Long before sedans and SUVs populated the highways, walkers and bicyclists shared the road with automobiles. The cities — and city streets — were designed to be walkable and safe for all users.
Today, roads are largely designed for cars. Moreover, the streetlights that help drivers see the road in front of them and the cars and signs around them might not sufficiently illuminate the roadway for its other "forgotten" users, such as pedestrians, bicyclists and those waiting for transit.
"The post–World War II proliferation of suburban development has caused developers to ignore the basic planning principles that were the foundation of most communities," says Marcia Scott, an associate policy scientist in the Institute for Public Administration (IPA), whose research examines transportation policy and planning.
Scott is part of a larger research team within IPA examining the issue of pedestrian lighting in unincorporated Delaware communities. The team, led by researcher Theodore Patterson, includes policy scientist Edward O'Donnell and graduate research assistant Ryan Gillespie. Together, they are analyzing best practices of pedestrian lighting in unincorporated areas, with respect to livability, environment, energy efficiency, financing and aesthetics. The team plans to form a working group with key transportation stakeholders and incorporate their input into working paper recommendations.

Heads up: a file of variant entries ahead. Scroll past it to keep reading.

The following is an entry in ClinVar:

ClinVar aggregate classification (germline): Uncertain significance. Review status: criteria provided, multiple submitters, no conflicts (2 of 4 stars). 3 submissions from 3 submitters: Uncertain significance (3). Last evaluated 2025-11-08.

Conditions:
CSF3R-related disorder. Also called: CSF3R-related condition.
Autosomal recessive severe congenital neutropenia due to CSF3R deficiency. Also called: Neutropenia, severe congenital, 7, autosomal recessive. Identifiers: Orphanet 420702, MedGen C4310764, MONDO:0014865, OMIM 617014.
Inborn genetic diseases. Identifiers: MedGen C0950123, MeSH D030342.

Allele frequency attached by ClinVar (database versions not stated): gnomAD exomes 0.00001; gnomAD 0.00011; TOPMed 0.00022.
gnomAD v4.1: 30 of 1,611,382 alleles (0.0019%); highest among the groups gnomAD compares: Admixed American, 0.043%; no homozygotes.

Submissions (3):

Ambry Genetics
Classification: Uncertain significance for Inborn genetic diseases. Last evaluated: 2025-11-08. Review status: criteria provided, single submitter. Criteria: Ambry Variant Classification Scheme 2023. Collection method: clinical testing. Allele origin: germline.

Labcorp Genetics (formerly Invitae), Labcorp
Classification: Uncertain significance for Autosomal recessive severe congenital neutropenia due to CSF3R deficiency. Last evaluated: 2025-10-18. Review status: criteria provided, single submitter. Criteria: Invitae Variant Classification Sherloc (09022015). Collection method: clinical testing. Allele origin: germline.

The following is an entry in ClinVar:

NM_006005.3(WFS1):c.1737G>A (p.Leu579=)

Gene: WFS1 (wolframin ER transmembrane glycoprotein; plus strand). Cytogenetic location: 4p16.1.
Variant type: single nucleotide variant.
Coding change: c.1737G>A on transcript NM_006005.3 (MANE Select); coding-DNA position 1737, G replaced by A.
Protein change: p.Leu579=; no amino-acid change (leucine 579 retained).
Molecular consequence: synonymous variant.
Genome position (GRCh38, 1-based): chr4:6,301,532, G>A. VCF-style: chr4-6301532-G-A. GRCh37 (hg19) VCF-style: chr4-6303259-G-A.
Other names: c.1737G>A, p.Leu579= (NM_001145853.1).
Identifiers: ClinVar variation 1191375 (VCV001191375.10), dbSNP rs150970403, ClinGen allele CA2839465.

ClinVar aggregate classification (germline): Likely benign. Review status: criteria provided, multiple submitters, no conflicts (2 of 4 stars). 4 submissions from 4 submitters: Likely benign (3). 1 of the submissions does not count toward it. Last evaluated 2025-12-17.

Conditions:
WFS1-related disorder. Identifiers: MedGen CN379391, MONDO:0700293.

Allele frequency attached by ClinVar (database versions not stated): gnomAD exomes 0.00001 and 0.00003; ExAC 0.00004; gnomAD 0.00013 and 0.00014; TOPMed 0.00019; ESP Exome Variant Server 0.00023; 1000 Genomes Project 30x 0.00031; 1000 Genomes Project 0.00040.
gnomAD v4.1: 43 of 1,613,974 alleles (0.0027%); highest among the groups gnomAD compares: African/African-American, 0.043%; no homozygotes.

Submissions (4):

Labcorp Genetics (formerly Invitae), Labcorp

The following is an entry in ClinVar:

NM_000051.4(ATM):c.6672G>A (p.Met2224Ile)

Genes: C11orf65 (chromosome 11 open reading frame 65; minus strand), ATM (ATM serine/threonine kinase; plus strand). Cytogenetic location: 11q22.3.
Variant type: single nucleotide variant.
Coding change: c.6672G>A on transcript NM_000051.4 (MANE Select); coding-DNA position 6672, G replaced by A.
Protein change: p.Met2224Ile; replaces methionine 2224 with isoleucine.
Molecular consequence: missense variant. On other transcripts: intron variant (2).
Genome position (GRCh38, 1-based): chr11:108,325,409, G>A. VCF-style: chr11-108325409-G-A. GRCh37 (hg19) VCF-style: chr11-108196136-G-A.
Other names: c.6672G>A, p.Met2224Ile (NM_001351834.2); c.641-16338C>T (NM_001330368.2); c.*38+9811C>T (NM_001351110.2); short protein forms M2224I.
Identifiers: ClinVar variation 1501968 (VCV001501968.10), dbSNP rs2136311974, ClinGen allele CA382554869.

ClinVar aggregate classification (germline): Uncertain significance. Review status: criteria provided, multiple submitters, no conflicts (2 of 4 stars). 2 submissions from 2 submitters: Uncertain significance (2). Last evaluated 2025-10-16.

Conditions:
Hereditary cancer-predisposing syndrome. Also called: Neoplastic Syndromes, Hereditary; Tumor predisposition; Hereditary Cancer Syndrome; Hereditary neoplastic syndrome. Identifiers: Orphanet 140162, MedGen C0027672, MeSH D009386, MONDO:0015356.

The researchers are not examining the extent of lighting throughout the state; rather, they are interested in the roles of responsibility and options for pedestrian lighting in unincorporated areas. For instance, if a community outside a city's limit recognizes a need for street lighting, where should they go to request it, and who is responsible for its installation and maintenance?
Preliminary research shows policy differences across Delaware's three counties with respect to requesting lighting in unincorporated areas. Still, until now, no research has examined the effectiveness and outcomes of such policies. And it is Sussex County — which has yet to implement a system for street and pedestrian lighting in unincorporated areas — that is experiencing the largest influx of an aging population who will require well-lit streets.
Funded by the Delaware Department of Transportation, the study builds off previous research that examined the safety, security and maintenance of multi-modal facilities in the state.
"Our goal is to bring awareness of the need to develop pedestrian lighting policies in unincorporated communities in Delaware that address design, safety, cost and maintenance issues but also promote walkability and a pedestrian-friendly environment," says Scott. "Lighting is an important issue for road safety, and our hope is that mothers with strollers and grandfathers with canes will be able to walk in their communities on safe, well-lit sidewalks and pedestrian pathways."